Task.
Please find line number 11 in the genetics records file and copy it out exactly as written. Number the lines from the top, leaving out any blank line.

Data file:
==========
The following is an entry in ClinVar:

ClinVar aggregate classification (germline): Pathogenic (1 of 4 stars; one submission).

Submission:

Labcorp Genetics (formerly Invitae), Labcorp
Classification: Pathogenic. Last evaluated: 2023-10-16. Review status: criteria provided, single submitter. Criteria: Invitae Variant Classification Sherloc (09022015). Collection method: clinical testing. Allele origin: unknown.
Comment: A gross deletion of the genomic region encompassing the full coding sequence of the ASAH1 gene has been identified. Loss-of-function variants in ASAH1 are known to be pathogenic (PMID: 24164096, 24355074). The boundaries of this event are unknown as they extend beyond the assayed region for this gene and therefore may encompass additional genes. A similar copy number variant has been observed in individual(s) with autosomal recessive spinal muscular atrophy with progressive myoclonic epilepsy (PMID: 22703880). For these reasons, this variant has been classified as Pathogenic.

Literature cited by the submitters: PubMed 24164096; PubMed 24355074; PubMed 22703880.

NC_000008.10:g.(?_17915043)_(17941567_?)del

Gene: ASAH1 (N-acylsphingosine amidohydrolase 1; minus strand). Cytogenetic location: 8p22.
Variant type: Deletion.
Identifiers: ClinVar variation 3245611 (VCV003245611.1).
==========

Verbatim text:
Identifiers: ClinVar variation 3245611 (VCV003245611.1).